PDD (Proventricular Dilatation Disease) or proventricular dilation disease is a digestive disorder affecting Psittacidae and more particularly parrots. As the name suggests, it results in dilation of the proventriculus, which is the secretory part of the stomach.
The cause of this disease is not yet precisely known, but a viral origin is suspected.
Incubation usually lasts from several years to several months.
An affected bird will no longer be able to digest its food and will gradually waste away. The main symptoms of PDD are:
- weight loss, depression, anorexia.
- regurgitation associated with contamination of the ventral surface of the bird.
- foul-smelling droppings containing undigested elements.
- neurological signs: tremors, convulsions, ataxia (= loss of balance)
- a predisposition to the development of various bacterial secondary infections.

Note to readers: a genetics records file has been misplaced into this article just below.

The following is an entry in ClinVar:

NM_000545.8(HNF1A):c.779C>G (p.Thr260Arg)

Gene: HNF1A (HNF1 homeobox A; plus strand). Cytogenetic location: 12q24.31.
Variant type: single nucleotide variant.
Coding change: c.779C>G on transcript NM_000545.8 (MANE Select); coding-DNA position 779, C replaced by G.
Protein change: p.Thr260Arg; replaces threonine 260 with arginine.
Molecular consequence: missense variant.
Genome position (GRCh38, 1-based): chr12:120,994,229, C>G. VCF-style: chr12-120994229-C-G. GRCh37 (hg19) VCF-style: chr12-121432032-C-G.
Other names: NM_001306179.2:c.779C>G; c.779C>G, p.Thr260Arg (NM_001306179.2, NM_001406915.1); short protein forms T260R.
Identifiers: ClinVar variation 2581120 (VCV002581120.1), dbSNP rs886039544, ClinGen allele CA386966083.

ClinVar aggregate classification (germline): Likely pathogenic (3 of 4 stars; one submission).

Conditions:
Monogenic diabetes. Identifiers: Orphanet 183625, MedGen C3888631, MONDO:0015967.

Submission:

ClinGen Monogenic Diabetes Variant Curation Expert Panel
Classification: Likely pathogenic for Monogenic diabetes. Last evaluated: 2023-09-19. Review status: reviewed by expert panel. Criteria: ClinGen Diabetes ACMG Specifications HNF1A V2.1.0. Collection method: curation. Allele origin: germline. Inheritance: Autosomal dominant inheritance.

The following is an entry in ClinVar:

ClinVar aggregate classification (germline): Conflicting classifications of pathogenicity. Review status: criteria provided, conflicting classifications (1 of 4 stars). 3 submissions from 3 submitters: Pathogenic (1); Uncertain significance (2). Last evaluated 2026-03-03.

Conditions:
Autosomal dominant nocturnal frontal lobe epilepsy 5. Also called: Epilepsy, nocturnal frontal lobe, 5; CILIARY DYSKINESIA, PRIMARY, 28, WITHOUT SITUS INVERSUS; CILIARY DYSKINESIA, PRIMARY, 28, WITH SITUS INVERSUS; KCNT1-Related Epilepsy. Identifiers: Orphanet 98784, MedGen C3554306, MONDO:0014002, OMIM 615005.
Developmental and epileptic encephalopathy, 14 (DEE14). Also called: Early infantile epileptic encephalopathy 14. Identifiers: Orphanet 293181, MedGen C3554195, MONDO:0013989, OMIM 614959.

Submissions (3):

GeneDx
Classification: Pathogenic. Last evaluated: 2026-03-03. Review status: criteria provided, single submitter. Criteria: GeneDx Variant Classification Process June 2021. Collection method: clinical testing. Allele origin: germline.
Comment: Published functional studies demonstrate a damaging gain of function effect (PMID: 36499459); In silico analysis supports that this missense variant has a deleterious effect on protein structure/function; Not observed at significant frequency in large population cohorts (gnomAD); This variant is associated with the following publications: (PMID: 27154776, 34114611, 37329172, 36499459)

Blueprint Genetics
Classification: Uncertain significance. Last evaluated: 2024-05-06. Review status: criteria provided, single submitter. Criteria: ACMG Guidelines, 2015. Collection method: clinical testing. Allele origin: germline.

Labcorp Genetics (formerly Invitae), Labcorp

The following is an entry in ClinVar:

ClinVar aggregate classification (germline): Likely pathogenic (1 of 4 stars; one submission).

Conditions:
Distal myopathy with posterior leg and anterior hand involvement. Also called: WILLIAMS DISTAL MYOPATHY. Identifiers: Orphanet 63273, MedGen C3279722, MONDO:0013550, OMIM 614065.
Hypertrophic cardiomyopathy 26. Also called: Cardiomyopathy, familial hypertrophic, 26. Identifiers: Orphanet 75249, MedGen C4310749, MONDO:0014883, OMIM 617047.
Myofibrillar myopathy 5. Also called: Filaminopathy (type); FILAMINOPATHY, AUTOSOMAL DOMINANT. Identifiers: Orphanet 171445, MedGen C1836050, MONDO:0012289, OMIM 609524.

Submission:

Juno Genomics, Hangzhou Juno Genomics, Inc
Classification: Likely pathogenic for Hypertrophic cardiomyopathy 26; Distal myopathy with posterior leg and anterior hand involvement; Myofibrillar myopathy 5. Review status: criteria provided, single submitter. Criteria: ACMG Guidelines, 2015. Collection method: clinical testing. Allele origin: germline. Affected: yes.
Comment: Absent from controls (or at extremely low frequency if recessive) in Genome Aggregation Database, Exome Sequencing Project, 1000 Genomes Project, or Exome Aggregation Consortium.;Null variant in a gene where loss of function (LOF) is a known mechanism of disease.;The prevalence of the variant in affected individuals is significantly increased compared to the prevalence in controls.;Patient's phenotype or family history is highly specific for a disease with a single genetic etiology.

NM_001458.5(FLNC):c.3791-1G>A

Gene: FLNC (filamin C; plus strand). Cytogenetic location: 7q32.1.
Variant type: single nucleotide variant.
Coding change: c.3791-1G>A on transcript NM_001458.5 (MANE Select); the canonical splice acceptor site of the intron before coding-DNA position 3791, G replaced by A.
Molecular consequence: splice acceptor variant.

The evolution is towards the death of the animal in a few weeks.
However, dilation of the proventriculus can have other origins:
- Lead poisoning, more common than one might think, especially in birds that frequently leave their cages.
- Megabacteriosis, which corresponds to an overgrowth of yeast in the proventriculus.
The dilation of the proventriculus, as well as a slowing down of digestive transit, can be visualized by radiography (with or without contrast medium), ultrasound, or endoscopy.
The diagnosis of PDD is made by biopsy of the crop after ruling out other hypotheses (a measurement of blood lead level and repeated examination of droppings and regurgitation fluid to detect mega bacteria).
The treatments put in place at present are mainly palliative. They consist of giving a Hyperdigestible diet (type mash from hand breeding) and is based on the administration of anti-inflammatory drugs, digestive dressings, and anti-acids with varying degrees of results.
In all cases, it will be necessary to isolate affected birds to prevent the spread of the disease.